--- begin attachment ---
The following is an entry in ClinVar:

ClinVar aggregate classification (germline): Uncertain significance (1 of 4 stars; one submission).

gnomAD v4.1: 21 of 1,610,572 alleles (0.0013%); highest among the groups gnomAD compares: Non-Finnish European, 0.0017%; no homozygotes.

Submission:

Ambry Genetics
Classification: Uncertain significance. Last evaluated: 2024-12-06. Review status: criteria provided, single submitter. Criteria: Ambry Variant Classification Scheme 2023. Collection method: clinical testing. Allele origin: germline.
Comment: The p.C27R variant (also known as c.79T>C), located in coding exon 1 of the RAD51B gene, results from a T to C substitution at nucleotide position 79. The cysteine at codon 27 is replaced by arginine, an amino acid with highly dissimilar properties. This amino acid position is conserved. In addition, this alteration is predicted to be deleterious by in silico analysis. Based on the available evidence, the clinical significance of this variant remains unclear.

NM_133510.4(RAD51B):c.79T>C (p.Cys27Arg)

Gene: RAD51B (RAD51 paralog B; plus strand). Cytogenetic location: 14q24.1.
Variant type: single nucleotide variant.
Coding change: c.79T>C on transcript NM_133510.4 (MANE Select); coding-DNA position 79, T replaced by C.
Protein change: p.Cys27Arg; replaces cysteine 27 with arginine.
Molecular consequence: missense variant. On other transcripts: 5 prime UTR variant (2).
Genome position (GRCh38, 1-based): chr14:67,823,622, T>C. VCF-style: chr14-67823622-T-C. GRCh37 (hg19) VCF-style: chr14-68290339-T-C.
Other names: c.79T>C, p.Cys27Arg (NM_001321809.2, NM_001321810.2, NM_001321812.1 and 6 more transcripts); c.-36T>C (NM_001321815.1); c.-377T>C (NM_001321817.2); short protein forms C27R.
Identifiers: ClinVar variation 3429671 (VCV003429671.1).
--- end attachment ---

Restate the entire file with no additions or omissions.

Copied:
The following is an entry in ClinVar:

ClinVar aggregate classification (germline): Uncertain significance (1 of 4 stars; one submission).

gnomAD v4.1: 21 of 1,610,572 alleles (0.0013%); highest among the groups gnomAD compares: Non-Finnish European, 0.0017%; no homozygotes.

Submission:

Ambry Genetics
Classification: Uncertain significance. Last evaluated: 2024-12-06. Review status: criteria provided, single submitter. Criteria: Ambry Variant Classification Scheme 2023. Collection method: clinical testing. Allele origin: germline.
Comment: The p.C27R variant (also known as c.79T>C), located in coding exon 1 of the RAD51B gene, results from a T to C substitution at nucleotide position 79. The cysteine at codon 27 is replaced by arginine, an amino acid with highly dissimilar properties. This amino acid position is conserved. In addition, this alteration is predicted to be deleterious by in silico analysis. Based on the available evidence, the clinical significance of this variant remains unclear.

NM_133510.4(RAD51B):c.79T>C (p.Cys27Arg)

Gene: RAD51B (RAD51 paralog B; plus strand). Cytogenetic location: 14q24.1.
Variant type: single nucleotide variant.
Coding change: c.79T>C on transcript NM_133510.4 (MANE Select); coding-DNA position 79, T replaced by C.
Protein change: p.Cys27Arg; replaces cysteine 27 with arginine.
Molecular consequence: missense variant. On other transcripts: 5 prime UTR variant (2).
Genome position (GRCh38, 1-based): chr14:67,823,622, T>C. VCF-style: chr14-67823622-T-C. GRCh37 (hg19) VCF-style: chr14-68290339-T-C.
Other names: c.79T>C, p.Cys27Arg (NM_001321809.2, NM_001321810.2, NM_001321812.1 and 6 more transcripts); c.-36T>C (NM_001321815.1); c.-377T>C (NM_001321817.2); short protein forms C27R.
Identifiers: ClinVar variation 3429671 (VCV003429671.1).